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I've been keeping this blog for all of my beekeeping years and I am beginning my 19th year of beekeeping in April 2024. Now there are more than 1300 posts on this blog. Please use the search bar below to search the blog for other posts on a subject in which you are interested. You can also click on the "label" at the end of a post and all posts with that label will show up. At the very bottom of this page is a list of all the labels I've used.

Even if you find one post on the subject, I've posted a lot on basic beekeeping skills like installing bees, harvesting honey, inspecting the hive, etc. so be sure to search for more once you've found a topic of interest to you. And watch the useful videos and slide shows on the sidebar. All of them have captions. Please share posts of interest via Facebook, Pinterest, etc.

I began this blog to chronicle my beekeeping experiences. I have read lots of beekeeping books, but nothing takes the place of either hands-on experience with an experienced beekeeper or good pictures of the process. I want people to have a clearer picture of what to expect in their beekeeping so I post pictures and write about my beekeeping saga here.Master Beekeeper Enjoy with me as I learn and grow as a beekeeper.

Need help with an Atlanta area swarm? Visit Found a Swarm? Call a Beekeeper. ‪(404) 482-1848‬

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Thursday, September 27, 2007

New York Times Article Today

Today there is a very environmentally oriented article in the New York Times about beekeeping.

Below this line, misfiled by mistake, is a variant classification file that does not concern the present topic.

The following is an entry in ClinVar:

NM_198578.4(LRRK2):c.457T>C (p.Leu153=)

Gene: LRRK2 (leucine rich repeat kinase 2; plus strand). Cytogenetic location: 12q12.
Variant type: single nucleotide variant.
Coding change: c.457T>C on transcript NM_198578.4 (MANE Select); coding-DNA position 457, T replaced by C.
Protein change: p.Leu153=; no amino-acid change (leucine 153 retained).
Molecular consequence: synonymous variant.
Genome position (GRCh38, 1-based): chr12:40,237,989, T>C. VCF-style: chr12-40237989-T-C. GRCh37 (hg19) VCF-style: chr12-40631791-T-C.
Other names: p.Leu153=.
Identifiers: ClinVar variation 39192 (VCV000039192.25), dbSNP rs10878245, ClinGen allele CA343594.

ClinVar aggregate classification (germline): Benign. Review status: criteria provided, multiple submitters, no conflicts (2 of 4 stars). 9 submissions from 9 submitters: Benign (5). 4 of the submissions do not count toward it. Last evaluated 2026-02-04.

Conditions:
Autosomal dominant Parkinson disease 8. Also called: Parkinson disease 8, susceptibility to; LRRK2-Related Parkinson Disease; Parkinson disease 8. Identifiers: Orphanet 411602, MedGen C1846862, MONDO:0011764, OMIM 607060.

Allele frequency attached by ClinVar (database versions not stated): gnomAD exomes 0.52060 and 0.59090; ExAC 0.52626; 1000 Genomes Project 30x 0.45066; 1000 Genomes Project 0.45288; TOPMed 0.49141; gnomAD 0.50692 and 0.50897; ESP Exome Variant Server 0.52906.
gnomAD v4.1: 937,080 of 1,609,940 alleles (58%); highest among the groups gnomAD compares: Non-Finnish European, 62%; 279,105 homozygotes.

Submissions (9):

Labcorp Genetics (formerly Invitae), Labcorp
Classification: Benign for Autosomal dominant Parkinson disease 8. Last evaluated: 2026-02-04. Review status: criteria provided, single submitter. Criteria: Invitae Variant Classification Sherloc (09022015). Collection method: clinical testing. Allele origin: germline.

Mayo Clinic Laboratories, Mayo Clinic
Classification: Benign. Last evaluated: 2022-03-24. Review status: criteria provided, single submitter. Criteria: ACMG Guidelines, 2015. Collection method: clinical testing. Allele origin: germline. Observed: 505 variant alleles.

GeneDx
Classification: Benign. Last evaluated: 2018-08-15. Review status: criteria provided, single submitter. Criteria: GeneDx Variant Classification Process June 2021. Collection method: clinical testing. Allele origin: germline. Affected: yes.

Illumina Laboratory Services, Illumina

The article focuses on the damage all of the chemical elements brings to the beehive. The point is to try to help the bees grow strong in the face of all the chemicals that are currently in use in the hive.

Thankfully, so far, my hives are not subjected to poison.

The pure organic beekeeper will say that I am introducing powdered sugar by sifting it over the bees and that it is not natural. They have a point, but I am not using poison and the powdered sugar does have impact on the Varroa mite.

The pure organic beekeeper will say that I am introducing a chemical element by feeding sugar syrup to my bees in the drought of Georgia. Again, they have a point, but I am not using chemicals in the way of poison or feeding syrup like corn syrup which again introduces poison into the hive. Corn is the second most poisoned crop in the country after cotton. So when beekeepers feed corn syrup to their bees, the bees get the poison which has been sprayed, dusted, etc. onto the corn.

While I am not a pure organic beekeeper yet, keep watching because that is the way I am going. For the first time this year, I have frames of honey frozen in my basement freezer so that I can feed the bees actual honey in the winter this year.

1 comment:

  1. Hey, Linda--Thanks for dropping a line on
    Global Swarming Honeybees.

    I'm glad you liked my blog, and it was a pleasure to feature yours in the Bee Culture article. I think you're doing great work and providing a great service with the videos and all.

    I couldn't find you email on the blog, but mine is zychskyfarm@earthlink.net, in case you wish to be in touch. :)



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